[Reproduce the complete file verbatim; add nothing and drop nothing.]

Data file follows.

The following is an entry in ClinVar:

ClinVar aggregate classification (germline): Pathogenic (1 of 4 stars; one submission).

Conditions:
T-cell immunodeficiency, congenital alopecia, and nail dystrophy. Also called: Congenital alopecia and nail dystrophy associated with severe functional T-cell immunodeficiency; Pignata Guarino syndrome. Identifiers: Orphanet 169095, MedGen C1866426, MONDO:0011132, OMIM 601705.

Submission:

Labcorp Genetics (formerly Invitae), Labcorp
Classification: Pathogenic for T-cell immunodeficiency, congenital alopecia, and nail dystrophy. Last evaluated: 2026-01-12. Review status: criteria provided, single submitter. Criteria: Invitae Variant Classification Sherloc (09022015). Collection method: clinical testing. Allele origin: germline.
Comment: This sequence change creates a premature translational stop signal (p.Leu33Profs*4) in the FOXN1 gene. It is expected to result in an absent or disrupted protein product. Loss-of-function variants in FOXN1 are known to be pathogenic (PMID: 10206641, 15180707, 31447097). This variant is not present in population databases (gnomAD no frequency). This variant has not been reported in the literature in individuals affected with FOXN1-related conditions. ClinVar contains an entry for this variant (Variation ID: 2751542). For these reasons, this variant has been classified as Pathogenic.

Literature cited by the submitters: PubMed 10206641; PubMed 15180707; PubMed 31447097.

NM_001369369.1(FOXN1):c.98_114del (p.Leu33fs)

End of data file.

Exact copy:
The following is an entry in ClinVar:

ClinVar aggregate classification (germline): Pathogenic (1 of 4 stars; one submission).

Conditions:
T-cell immunodeficiency, congenital alopecia, and nail dystrophy. Also called: Congenital alopecia and nail dystrophy associated with severe functional T-cell immunodeficiency; Pignata Guarino syndrome. Identifiers: Orphanet 169095, MedGen C1866426, MONDO:0011132, OMIM 601705.

Submission:

Labcorp Genetics (formerly Invitae), Labcorp
Classification: Pathogenic for T-cell immunodeficiency, congenital alopecia, and nail dystrophy. Last evaluated: 2026-01-12. Review status: criteria provided, single submitter. Criteria: Invitae Variant Classification Sherloc (09022015). Collection method: clinical testing. Allele origin: germline.
Comment: This sequence change creates a premature translational stop signal (p.Leu33Profs*4) in the FOXN1 gene. It is expected to result in an absent or disrupted protein product. Loss-of-function variants in FOXN1 are known to be pathogenic (PMID: 10206641, 15180707, 31447097). This variant is not present in population databases (gnomAD no frequency). This variant has not been reported in the literature in individuals affected with FOXN1-related conditions. ClinVar contains an entry for this variant (Variation ID: 2751542). For these reasons, this variant has been classified as Pathogenic.

Literature cited by the submitters: PubMed 10206641; PubMed 15180707; PubMed 31447097.

NM_001369369.1(FOXN1):c.98_114del (p.Leu33fs)